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Which once were wont to wear a soldier's raiment,
Bow down your awe-struck foreheads to the ground.
For ye would answer, that 'tis glorious madness
Is basest folly. Oh, my countrymen!
Before no earthly king do I command you
The King of kings. He, He is manifest
Yea, by the fulness of your crimes, 'tis He.
And grovel in the dust, and hide myself
From mine own shame? Oh, thou defiled Jerusalem!
To such portentous height, that earth is darkened
Of God's high-priest a title and a claim
Of Him which dwelt between the cherubim,
Of slaughtered men, a common butchery
LINES ON THE DEATH OF HENRY
UNHAPPY Whyte! when life was in its spring,
OH Fortune! what avails thy smiles!
Oh Nature! why on him bestow
Yet still one boon the "Childe" may claim,
But dream not thou some woman fair
With snowy arms and eyes of blue,
I feel, though both have marked my brow,
And wert thou, "Childe," a child of mine, I'd soothe thee with a mother's love,
And pray not to the tuneful nine,
But to the blessed powers above.
That hope in Heaven, and peace on earth,
HARLEY'S VISIT TO BEDLAM.
(Harley and his friends proceeded to that quarter of the melancholy mansion, which is appropriated to the insane of the softer sex, several of whom gathered about the female visitors, and examined the particulars of their dress.) SEPARATE from the rest stood a female, whose appearance had something of superior dignity. Her face, though pale and wasted, was less squalid than those of the others, and showed a dejection of that decent kind, which moves our pity unmixed with horror; upon her, therefore, the eyes of all were immediately turned. The keeper who accompanied them observed it: "This (said he) is a young lady, who was born to ride in her coach and six. She was beloved, if the story I have heard be true, by a young gentleman, her equal in birth, though by no means her match in fortune: but love, they say, is blind, and so she fancied him as much as he did her. Her father, it seems, would not hear of their marriage, and threatened to turn her out of doors, if ever she saw him again. Upon this, the young gentleman took a voyage to the West Indies, in hopes of bettering his fortune, and obtaining his mistress; but, he was scarcely landed when he was seized with one of the fevers which are common in those islands, and died in a few days, lamented by every one who knew him. This news soon reached his mistress, who was, at the same time, pressed by her father to marry a rich miserly fellow, who was old enough to be her grandfather. The death of her lover had no effect on her inhuman parent: he was only the more earnest for her marriage with the man he had provided for her; and, what between her despair at the death of the one, and her aversion to the other, the poor young lady was reduced to the condition you now see her in. But God would not prosper such cruelty; her father's affairs soon after went to wreck, and he died almost a beggar."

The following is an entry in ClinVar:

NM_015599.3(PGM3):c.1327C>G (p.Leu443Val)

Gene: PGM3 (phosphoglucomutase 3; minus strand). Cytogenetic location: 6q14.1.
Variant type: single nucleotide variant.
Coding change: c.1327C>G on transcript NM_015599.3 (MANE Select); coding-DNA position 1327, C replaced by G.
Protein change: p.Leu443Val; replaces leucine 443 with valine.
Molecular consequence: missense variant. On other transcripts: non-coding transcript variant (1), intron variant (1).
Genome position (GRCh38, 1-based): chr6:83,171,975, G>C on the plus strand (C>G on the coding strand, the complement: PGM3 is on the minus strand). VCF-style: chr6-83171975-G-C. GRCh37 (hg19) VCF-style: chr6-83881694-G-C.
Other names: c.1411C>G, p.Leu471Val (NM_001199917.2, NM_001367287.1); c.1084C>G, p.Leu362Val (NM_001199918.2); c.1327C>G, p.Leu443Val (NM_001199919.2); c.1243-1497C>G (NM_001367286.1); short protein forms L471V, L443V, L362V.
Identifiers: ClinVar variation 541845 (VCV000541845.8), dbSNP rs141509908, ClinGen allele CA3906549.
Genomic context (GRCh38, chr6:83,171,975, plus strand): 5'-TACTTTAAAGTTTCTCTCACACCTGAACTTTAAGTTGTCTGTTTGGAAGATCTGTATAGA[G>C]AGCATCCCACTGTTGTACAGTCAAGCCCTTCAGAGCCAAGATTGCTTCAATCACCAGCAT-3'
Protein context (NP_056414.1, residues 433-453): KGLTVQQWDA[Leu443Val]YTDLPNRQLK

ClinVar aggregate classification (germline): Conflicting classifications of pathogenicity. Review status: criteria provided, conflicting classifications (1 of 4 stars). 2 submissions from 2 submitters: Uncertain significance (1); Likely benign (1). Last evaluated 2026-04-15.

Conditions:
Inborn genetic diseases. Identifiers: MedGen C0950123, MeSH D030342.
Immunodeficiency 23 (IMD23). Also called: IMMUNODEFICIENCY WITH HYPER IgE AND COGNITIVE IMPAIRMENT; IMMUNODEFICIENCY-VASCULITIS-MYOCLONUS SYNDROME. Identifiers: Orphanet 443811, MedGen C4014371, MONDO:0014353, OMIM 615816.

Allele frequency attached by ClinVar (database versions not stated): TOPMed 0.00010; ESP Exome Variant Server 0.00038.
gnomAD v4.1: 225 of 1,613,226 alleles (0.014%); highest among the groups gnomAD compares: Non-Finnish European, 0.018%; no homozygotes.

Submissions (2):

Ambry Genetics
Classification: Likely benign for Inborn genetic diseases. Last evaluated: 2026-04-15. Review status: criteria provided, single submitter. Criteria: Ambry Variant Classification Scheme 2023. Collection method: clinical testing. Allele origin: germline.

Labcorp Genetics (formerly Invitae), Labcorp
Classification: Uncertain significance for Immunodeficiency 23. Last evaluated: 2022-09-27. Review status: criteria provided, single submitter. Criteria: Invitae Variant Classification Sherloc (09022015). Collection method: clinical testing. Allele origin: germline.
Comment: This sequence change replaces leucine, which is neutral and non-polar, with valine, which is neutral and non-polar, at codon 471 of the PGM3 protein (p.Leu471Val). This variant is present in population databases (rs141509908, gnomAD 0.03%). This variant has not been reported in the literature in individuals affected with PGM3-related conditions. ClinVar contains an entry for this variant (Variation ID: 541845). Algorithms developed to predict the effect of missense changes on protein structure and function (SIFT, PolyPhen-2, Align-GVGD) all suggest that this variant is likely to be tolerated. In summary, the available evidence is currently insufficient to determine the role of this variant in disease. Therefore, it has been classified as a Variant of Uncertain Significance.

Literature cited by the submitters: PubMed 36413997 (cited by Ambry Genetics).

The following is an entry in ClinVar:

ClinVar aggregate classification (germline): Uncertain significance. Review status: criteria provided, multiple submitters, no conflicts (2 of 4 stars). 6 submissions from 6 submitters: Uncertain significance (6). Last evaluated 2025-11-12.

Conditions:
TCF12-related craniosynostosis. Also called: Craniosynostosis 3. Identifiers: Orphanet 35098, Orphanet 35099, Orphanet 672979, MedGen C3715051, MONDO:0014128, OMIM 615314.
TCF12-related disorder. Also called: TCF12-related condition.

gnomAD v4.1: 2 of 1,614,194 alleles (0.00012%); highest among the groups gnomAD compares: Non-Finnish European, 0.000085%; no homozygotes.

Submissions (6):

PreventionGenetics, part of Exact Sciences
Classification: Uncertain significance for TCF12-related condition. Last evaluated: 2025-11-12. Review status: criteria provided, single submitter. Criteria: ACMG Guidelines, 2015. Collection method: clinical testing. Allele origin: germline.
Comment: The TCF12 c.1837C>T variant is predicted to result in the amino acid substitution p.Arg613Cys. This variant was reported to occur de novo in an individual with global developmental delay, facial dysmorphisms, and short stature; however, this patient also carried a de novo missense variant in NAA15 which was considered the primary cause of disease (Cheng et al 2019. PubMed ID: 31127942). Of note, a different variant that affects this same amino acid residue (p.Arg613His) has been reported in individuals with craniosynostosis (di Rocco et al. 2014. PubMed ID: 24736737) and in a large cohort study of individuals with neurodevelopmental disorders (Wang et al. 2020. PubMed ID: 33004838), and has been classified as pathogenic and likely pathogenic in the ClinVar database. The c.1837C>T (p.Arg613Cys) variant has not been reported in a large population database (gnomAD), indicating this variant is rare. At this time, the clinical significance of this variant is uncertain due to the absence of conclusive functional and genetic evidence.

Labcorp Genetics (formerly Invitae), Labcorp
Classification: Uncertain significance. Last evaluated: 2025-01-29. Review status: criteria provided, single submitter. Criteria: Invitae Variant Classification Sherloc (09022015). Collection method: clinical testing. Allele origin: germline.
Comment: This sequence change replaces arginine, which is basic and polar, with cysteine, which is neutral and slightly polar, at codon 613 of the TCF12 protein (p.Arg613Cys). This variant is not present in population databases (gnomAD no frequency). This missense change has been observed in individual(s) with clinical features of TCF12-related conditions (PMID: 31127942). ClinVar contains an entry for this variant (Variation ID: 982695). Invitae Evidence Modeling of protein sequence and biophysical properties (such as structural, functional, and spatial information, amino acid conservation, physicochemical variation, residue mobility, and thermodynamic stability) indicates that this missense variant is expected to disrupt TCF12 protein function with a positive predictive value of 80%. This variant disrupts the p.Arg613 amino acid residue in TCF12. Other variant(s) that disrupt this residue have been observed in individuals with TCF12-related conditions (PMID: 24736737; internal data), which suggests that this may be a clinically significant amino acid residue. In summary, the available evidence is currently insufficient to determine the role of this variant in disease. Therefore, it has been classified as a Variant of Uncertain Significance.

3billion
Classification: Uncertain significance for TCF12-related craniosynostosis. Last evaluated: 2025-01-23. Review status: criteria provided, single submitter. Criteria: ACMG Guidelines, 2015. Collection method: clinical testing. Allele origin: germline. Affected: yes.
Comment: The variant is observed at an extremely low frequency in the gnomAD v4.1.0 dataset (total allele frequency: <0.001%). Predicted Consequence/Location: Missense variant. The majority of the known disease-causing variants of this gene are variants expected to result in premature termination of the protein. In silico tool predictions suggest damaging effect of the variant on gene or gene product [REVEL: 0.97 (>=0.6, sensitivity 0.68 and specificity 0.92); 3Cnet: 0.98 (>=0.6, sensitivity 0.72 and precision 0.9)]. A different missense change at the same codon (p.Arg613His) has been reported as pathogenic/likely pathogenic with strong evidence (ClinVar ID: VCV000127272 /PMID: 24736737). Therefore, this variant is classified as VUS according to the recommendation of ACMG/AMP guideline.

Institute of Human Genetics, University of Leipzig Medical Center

Though this story was told in very plain language, it had particularly attracted Harley's notice; he had given it the tri
*Henry Mackenzie, the amiable author of the "Man of Feeling," "La Roche," &c. &c., and for many years the ornament of the literary circles in Edinburgh, died in 1831, aged 86. Mackenzie has been called by some "the Addison of the North;" but his style, though more refined and chastened, is certainly more like that of Sterne.
bute of some tears. The unfortunate young lady had till now seemed entranced in thought, with her eyes fixed on a little garnet ring she wore on her finger; she turned them now upon Harley." My Billy is no more!" said she, "do you weep for my Billy? Blessings on your tears! I would weep too, but my brain is dry; and it burns, it burns!" She drew nearer to Harley." Be comforted, young lady," said he, "your Billy is in Heaven."-" Is he indeed? and shall we meet again? and shall that frightful man (pointing to the keeper) not be there ?-Alas! I am grown naughty of late; I have almost forgotten to think of Heaven: yet I pray sometimes; when I can, I pray, and sometimes I sing; when I am saddest, I sing: You shall hear me, hush !—
'Light be the earth on Billy's breast,
And green the sod that wraps his grave !"
There was a plaintive wildness in the air, not to be withstood; and, except the keeper's, there was not an unmoistened eye around her.
"Do you weep again?" said she; "I would not have you weep you are like my Billy: you are, believe me; just so he looked when he gave me this ring: poor Billy! 'twas the last time we ever met,
'Twas when the seas were roaring.'
I love you for resembling my Billy; but I shall never love any man like him."-She stretched out her hand to Harley; pressed it between both of his, and bathed it with his tears." Nay, that is Billy's ring," said she; "you cannot have it, indeed; but here is another, look here, which I plaited to-day of some gold thread from this bit of stuff; will you keep it for my sake? I am a strange girl;-but my heart is harmless: my poor heart, it will burst some day; feel how it beats!"-She pressed his hand to her bosom, then, holding her head in the attitude of listening— "Hark! one, two, three! be quiet, thou little trembler; my Billy is cold!-but I had forgotten the ring.". She put it on his finger.-"Farewell! I must leave you now."-She would have withdrawn her hand; Harley held it to his lips-"I dare not stay longer," said she; "my head throbs sadly: farewell!"-She walked with a hurried step to a little apartment at some distance. Harley stood fixed in astonishment and pity; his friend gave money to the keeper. Harley looked on his ring. He put a couple of guineas into the man's hand; "Be kind to that unfortunate," he said;--- and burst into tears.